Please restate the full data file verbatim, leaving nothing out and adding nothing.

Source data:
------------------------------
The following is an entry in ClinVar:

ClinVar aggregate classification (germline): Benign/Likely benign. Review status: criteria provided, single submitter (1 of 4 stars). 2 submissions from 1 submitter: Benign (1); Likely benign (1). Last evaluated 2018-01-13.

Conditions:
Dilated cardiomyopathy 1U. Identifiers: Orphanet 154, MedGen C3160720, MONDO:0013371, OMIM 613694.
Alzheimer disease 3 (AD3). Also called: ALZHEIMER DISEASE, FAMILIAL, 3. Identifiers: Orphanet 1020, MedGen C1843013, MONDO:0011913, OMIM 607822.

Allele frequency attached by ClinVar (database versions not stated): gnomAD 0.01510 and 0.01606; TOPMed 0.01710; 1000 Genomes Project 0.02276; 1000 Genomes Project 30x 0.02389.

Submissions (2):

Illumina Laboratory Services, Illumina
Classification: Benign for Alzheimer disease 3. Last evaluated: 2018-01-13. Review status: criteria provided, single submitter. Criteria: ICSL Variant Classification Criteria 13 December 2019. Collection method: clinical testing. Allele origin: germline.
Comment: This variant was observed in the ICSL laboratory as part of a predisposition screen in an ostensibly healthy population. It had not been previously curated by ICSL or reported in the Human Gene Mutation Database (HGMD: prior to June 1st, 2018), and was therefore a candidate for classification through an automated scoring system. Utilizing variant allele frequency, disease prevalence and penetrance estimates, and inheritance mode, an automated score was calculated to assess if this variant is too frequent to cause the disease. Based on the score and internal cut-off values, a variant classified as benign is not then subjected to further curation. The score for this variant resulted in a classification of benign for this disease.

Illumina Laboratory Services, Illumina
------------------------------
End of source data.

The following is an entry in ClinVar:

ClinVar aggregate classification (germline): Benign/Likely benign. Review status: criteria provided, single submitter (1 of 4 stars). 2 submissions from 1 submitter: Benign (1); Likely benign (1). Last evaluated 2018-01-13.

Conditions:
Dilated cardiomyopathy 1U. Identifiers: Orphanet 154, MedGen C3160720, MONDO:0013371, OMIM 613694.
Alzheimer disease 3 (AD3). Also called: ALZHEIMER DISEASE, FAMILIAL, 3. Identifiers: Orphanet 1020, MedGen C1843013, MONDO:0011913, OMIM 607822.

Allele frequency attached by ClinVar (database versions not stated): gnomAD 0.01510 and 0.01606; TOPMed 0.01710; 1000 Genomes Project 0.02276; 1000 Genomes Project 30x 0.02389.

Submissions (2):

Illumina Laboratory Services, Illumina
Classification: Benign for Alzheimer disease 3. Last evaluated: 2018-01-13. Review status: criteria provided, single submitter. Criteria: ICSL Variant Classification Criteria 13 December 2019. Collection method: clinical testing. Allele origin: germline.
Comment: This variant was observed in the ICSL laboratory as part of a predisposition screen in an ostensibly healthy population. It had not been previously curated by ICSL or reported in the Human Gene Mutation Database (HGMD: prior to June 1st, 2018), and was therefore a candidate for classification through an automated scoring system. Utilizing variant allele frequency, disease prevalence and penetrance estimates, and inheritance mode, an automated score was calculated to assess if this variant is too frequent to cause the disease. Based on the score and internal cut-off values, a variant classified as benign is not then subjected to further curation. The score for this variant resulted in a classification of benign for this disease.

Illumina Laboratory Services, Illumina